Has The Dollar Lost its Safe Haven Status?

By: Axel Merk | Tue, Apr 29, 2014
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The greenback isn't what it used to be. At least for now, when there's a "flight" to U.S. Treasuries; historically a sign of "safe haven" demand; the U.S. dollar has not only not benefited but has increasingly been on the losing end. Is this a temporary sign of special circumstances or has the dollar lost its safe haven appeal? There may be profound implications for investor's portfolios seeking downside protection.

Dollar Cartoon

Let's get right to the point. A sour mood in the markets, often referred to as a "risk-off environment," may be associated with:

What we tend to forget is that the next crisis is likely to be "different" even as some warnings signs may be the same. As such, many myths have developed that in practice are at best oversimplifications; at worst, may lead investors to be incorrectly positioned for the next crisis. Today, we zoom in on the relationship between the U.S. dollar and U.S. Treasuries. The chart below shows a 1-year rolling correlation between the U.S. dollar index and 10-year Treasury Notes:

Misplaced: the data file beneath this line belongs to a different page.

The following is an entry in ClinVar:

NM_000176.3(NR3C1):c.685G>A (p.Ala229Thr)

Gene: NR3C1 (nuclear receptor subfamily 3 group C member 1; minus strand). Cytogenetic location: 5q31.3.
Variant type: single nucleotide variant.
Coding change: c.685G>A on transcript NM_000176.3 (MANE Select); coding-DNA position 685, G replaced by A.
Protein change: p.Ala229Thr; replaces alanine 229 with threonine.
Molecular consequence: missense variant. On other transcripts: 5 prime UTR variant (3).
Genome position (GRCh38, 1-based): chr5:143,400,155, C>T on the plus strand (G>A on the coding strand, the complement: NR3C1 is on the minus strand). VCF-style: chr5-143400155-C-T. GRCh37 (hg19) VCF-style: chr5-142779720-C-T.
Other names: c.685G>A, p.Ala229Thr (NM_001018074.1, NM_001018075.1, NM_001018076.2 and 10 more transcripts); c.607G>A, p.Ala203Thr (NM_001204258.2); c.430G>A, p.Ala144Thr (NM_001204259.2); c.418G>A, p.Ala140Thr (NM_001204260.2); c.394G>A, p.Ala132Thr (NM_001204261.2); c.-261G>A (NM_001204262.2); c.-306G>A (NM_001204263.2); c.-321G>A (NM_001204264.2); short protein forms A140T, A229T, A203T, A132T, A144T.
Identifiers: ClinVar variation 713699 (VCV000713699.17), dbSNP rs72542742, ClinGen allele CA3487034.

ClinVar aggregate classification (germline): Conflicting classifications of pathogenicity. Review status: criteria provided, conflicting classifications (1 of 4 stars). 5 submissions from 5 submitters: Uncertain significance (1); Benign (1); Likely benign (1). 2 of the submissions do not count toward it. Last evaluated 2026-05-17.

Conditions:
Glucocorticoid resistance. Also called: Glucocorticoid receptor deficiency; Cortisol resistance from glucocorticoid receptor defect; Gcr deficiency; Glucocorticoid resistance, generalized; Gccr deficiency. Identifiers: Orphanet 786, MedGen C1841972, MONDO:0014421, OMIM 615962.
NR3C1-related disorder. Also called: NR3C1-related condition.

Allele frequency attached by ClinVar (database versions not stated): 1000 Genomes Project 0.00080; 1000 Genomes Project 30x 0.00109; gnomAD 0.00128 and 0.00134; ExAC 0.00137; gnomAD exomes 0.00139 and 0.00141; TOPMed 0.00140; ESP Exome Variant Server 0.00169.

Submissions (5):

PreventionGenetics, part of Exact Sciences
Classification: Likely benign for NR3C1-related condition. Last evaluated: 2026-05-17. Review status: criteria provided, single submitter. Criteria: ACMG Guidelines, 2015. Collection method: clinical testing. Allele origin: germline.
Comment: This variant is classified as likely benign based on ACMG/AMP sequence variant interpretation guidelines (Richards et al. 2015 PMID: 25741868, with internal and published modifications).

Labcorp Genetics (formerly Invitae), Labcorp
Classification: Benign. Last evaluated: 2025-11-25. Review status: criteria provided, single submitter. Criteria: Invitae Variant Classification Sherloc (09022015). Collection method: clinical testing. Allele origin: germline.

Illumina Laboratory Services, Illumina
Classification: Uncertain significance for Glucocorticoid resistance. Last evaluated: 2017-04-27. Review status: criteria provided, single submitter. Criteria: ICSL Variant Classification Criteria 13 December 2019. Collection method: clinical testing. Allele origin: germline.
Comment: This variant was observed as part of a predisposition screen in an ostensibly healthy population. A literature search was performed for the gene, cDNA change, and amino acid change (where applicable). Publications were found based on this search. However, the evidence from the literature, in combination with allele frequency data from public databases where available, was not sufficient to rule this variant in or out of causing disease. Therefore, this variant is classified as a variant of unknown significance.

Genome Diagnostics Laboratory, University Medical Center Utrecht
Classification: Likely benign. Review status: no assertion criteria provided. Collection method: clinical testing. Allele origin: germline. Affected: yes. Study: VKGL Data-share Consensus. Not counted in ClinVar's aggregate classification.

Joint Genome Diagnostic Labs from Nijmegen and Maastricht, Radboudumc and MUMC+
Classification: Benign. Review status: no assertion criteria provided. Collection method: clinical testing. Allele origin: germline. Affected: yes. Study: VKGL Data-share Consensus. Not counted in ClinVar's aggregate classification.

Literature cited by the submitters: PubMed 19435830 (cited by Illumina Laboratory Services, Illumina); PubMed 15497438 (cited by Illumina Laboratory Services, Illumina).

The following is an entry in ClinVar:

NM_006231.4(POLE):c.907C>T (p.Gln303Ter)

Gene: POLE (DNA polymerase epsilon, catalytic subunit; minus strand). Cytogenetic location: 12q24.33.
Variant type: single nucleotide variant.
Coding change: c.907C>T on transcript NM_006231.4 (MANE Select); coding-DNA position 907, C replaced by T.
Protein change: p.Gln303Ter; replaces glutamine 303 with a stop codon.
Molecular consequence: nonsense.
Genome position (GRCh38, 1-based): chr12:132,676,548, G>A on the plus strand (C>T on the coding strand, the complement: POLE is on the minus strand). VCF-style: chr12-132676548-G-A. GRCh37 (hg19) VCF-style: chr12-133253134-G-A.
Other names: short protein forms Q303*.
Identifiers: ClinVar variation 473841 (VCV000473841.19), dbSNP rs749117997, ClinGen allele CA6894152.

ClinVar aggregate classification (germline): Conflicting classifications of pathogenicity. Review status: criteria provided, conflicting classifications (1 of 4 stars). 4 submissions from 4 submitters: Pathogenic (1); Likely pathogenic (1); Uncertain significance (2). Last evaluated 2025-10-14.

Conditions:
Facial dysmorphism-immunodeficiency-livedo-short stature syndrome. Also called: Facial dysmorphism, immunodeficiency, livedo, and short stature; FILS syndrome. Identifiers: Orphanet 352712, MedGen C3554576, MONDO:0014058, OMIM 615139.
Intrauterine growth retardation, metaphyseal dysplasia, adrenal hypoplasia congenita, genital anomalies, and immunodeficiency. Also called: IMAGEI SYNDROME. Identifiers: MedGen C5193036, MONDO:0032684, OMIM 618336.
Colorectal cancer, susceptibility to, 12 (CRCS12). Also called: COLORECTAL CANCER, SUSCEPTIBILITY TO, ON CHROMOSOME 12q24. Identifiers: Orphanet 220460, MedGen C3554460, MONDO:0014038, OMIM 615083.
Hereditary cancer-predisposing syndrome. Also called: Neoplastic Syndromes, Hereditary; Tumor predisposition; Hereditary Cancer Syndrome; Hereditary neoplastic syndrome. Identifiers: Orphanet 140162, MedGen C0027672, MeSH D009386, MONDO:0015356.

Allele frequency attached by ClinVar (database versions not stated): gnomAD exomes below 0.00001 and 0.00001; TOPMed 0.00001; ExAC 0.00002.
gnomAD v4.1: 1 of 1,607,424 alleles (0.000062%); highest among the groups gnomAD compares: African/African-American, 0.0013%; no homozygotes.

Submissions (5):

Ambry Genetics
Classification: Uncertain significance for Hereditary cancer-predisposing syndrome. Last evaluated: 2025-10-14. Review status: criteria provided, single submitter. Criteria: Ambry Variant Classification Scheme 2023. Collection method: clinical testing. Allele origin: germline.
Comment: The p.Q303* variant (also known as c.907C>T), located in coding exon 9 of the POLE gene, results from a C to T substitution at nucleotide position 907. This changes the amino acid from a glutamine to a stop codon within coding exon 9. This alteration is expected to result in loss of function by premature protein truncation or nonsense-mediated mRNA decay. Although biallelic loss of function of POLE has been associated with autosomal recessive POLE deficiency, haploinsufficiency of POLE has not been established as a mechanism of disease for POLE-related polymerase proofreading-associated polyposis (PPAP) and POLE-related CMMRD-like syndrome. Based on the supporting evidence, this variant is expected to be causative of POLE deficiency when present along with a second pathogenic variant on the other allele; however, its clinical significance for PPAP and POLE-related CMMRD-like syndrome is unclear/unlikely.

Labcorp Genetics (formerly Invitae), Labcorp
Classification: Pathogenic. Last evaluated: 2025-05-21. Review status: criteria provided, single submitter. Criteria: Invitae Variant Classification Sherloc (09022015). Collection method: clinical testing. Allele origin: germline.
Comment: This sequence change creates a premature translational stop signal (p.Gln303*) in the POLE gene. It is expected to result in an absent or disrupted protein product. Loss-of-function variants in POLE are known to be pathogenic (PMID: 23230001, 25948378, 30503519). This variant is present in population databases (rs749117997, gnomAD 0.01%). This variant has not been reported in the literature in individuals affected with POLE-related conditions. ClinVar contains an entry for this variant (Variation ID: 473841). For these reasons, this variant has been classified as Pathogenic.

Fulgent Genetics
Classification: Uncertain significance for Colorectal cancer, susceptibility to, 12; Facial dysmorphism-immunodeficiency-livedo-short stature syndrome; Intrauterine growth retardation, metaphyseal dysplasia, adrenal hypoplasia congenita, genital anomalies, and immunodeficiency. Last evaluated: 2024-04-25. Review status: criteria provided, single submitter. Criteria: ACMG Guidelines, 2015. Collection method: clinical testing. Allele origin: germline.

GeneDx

1-year rolling correlation between the U.S. dollar index and 10-year Treasury Notes

To make sure everyone understands this chart:

The steep drop on the right hand side appears to suggest that the U.S. dollar is losing its safe haven appeal. Assuming you have recovered from looking at this chart sufficiently to to read on, let's take a deep breath and assess what this means. A couple of thoughts:

Looking more closely, one can't escape the surge up to until the summer of 2012, then the sharp selloff of late. A couple of thoughts:

It's possible that this reversal of fortune for the greenback is temporary. It may also be the proverbial canary in a coalmine; that you can't rely on the greenback any longer as the one "safe" place. Indeed, we have long argued that there may not be such a thing anymore as a safe asset and investors may want to take a diversified approach to something as mundane as cash. This chart appears to support this notion. Next time, we dive into more detail as to how currency risk affects your international investments.